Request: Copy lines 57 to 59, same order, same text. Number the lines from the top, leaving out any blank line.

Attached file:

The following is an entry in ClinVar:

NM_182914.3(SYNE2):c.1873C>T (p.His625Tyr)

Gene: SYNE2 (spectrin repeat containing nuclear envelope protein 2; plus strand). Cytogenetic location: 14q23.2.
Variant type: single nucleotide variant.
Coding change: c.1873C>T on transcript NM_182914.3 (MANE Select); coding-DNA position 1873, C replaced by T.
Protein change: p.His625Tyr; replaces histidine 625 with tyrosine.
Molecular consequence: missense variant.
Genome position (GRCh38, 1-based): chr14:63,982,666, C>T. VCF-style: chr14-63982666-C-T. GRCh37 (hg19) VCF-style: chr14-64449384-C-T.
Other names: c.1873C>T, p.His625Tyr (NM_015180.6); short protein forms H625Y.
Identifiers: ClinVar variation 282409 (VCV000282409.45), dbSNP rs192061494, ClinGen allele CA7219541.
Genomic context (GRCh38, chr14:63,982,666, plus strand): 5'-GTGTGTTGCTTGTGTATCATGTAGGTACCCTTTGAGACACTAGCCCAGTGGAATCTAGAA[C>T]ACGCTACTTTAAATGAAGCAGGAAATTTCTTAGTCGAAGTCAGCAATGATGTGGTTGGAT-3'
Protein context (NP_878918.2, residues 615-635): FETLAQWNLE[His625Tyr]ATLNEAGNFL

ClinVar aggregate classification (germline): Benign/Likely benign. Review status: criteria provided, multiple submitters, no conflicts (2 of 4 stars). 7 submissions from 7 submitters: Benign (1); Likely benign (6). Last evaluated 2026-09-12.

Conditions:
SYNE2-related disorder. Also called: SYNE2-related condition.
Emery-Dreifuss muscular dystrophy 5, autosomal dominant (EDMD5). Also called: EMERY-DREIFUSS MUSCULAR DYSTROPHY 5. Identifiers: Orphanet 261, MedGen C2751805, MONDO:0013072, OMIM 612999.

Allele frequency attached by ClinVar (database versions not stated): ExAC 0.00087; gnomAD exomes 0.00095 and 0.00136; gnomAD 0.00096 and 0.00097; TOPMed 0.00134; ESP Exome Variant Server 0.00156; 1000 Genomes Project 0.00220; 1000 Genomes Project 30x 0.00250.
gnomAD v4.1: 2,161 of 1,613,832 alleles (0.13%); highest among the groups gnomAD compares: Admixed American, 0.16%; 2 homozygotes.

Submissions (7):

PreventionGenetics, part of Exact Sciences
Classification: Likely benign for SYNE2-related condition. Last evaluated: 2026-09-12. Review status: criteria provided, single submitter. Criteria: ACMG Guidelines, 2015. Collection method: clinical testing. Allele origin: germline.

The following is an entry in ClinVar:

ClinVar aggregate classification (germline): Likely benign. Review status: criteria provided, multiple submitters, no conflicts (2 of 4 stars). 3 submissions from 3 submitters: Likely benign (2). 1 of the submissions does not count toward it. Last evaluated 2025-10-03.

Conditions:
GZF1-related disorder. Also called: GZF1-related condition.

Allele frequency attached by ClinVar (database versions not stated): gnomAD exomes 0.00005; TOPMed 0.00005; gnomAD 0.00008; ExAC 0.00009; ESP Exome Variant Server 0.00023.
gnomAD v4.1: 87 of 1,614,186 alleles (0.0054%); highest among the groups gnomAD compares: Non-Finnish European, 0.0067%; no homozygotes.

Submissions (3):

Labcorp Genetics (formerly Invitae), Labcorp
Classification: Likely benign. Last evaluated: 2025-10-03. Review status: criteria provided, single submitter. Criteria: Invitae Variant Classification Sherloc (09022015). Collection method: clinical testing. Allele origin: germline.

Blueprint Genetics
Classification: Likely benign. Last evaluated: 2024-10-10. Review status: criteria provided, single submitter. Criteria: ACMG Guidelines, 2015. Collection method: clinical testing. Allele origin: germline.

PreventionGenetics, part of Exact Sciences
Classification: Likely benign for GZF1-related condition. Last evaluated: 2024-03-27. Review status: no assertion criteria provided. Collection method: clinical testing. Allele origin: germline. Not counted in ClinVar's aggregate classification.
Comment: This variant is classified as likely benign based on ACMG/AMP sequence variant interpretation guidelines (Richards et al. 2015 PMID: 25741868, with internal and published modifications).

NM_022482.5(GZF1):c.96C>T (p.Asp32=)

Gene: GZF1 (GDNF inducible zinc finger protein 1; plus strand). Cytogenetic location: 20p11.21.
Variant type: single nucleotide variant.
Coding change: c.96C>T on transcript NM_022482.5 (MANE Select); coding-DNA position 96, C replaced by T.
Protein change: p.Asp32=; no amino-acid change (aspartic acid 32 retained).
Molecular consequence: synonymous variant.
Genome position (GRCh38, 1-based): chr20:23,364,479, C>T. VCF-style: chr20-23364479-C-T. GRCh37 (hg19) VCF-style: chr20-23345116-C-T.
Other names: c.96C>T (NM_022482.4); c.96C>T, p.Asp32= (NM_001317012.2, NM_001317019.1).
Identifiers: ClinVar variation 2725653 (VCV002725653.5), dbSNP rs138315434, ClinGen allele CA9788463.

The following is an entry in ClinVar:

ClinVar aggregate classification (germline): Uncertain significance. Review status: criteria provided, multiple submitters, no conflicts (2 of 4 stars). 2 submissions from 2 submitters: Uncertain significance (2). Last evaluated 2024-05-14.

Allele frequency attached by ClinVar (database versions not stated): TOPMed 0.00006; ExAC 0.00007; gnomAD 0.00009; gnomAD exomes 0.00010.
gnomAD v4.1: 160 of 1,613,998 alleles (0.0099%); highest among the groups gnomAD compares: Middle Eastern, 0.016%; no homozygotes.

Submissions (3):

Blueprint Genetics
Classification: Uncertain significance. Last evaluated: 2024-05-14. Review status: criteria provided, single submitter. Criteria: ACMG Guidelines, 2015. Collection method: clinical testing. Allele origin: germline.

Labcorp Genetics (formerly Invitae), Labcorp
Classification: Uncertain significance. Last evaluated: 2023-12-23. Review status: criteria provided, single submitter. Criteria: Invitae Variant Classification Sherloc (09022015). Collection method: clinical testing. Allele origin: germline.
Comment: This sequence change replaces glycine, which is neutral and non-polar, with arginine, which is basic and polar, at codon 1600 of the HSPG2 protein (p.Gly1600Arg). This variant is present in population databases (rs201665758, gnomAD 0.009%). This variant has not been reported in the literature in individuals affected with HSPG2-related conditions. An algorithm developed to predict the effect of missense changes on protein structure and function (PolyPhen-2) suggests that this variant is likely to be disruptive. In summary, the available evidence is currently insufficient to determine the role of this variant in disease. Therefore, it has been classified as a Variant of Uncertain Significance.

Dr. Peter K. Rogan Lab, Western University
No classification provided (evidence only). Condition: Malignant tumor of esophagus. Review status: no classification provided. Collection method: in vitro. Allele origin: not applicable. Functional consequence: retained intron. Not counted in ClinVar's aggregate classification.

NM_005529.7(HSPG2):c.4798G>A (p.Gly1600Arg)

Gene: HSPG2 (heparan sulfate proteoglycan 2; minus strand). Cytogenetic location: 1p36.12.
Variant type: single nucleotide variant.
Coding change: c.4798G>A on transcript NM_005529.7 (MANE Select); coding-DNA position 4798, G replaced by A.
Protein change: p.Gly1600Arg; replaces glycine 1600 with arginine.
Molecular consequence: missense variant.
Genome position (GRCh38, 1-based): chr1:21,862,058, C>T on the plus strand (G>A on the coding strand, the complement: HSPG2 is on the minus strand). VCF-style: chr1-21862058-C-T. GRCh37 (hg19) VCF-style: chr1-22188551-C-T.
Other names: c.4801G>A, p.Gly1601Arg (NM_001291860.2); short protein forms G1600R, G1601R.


NM_005529.7(HSPG2):c.4798G>A (p.Gly1600Arg)

Gene: HSPG2 (heparan sulfate proteoglycan 2; minus strand). Cytogenetic location: 1p36.12.
Variant type: single nucleotide variant.